So fun! Can't wait. We leave on Thursday!!!
    Wow!! Thursday! It'll be here before you know it! Sorry I didn't get my report done before you left! :) But you'll be living it soon!

    What do you have planned for your pre-days?

    Sayhello
     
  • OhanaCuz

    I can finally say that I've been on an ABD.
    Joined
    Jan 22, 2014
    Amazing!! That looks like such a fun day. I would have loved that trip around the bamboo forest. Those ultraviolet sanitizers were most certainly NOT there when I went. I couldn't make myself take a sip.

    I remember being so confused by the statues with aprons (like below) that I saw around that temple.

     

    sayhello

    Have Camera, Will Travel
    Joined
    Oct 28, 2006
    Love the trip report!
    Thanks! So glad you're enjoying it! :)
    Amazing!! That looks like such a fun day. I would have loved that trip around the bamboo forest. Those ultraviolet sanitizers were most certainly NOT there when I went. I couldn't make myself take a sip.

    I remember being so confused by the statues with aprons (like below) that I saw around that temple.

    Thanks! It really *was* amazing!

    I totally didn't see anything like that at the Temple! I'd have been very confused, too!! :eek: It *is* very colorful!

    Sayhello
     

    CaliforniaGirl09

    DIS Veteran
    Joined
    Dec 4, 2009
    Wow!! Thursday! It'll be here before you know it! Sorry I didn't get my report done before you left! :) But you'll be living it soon!

    What do you have planned for your pre-days?

    Sayhello
    I know on the trip report, LOL!!! I was going to mention that and do a little prodding :) We are flying into Tokyo and staying two pre-nights at the Tokyo Station hotel. The only plan we have is to eat at Sushi Giro in Ginza on Saturday for lunch. After that we'll be so poor we'll probably have to walk to Kyoto. ROFL! Actually we don't have much time in Tokyo as we leave the next day to fly to Kyoto to meet the group.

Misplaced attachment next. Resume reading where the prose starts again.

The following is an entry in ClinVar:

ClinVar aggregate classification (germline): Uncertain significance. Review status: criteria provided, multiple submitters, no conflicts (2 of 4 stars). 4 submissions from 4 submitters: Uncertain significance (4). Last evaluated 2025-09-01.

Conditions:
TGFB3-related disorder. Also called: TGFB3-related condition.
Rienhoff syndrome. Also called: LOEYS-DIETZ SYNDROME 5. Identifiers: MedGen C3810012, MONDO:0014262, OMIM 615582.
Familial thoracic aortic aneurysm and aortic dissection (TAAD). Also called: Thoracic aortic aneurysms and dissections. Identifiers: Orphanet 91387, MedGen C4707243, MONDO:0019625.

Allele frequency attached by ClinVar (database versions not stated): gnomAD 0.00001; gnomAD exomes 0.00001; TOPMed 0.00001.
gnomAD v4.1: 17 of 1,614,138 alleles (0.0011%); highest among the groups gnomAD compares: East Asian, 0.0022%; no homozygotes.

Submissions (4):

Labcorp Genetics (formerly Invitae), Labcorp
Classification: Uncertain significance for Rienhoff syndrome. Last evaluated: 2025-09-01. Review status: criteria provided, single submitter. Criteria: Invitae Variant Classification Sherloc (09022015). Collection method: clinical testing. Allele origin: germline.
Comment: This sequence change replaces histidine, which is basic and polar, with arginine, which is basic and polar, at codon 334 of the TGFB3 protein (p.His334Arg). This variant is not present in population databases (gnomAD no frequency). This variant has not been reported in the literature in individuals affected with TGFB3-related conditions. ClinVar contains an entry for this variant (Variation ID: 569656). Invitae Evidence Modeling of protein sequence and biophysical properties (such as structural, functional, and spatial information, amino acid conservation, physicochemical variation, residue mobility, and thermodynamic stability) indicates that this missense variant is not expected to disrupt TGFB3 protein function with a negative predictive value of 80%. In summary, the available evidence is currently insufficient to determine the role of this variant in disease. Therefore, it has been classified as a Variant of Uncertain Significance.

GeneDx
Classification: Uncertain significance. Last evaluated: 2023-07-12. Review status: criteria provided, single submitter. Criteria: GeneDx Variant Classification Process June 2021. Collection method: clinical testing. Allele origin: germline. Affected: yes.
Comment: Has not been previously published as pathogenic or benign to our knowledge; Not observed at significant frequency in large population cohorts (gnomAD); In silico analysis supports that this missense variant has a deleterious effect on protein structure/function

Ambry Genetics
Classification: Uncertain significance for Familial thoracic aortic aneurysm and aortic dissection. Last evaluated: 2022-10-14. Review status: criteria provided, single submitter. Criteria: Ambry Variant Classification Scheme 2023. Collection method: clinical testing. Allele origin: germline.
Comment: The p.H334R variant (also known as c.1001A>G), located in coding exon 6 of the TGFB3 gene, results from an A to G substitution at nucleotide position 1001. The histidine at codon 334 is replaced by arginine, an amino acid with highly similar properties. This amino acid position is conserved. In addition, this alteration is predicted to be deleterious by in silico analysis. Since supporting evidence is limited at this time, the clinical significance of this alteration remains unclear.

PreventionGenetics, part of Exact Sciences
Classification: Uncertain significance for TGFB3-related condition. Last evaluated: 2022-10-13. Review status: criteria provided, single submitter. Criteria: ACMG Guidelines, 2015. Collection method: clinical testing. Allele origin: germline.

TarotFox

    Earning My Ears
    Joined
    Feb 8, 2019
    Amazing!! That looks like such a fun day. I would have loved that trip around the bamboo forest. Those ultraviolet sanitizers were most certainly NOT there when I went. I couldn't make myself take a sip.

    I remember being so confused by the statues with aprons (like below) that I saw around that temple.

    The statues have a pretty sad explanation. These are statues of Jizo, you'll see them around a lot of Buddhist temples. Parents who lose a child before it is born or in early childhood will sponsor a statue like this. The dressing up is sort of a general way to show respect in that regard. People will often do other things like sprinkle water on these statues for the same reasons.

    Whoa. That's an interesting question. I've definitely been looking at this trip from the vantage point of someone who has never been to Japan before, doesn't speak or read the language, etc. It might help if you said what you thought would be redundant besides the calligraphy (which, honestly, didn't last that long, so I wouldn't not take the trip because of that!) If you haven't been to Hiroshima/Miyajima or Takayama/Shirakawa-go, I'd say it still could be worth it, especially since your fiance hasn't been. But it *IS* expensive! No way around that.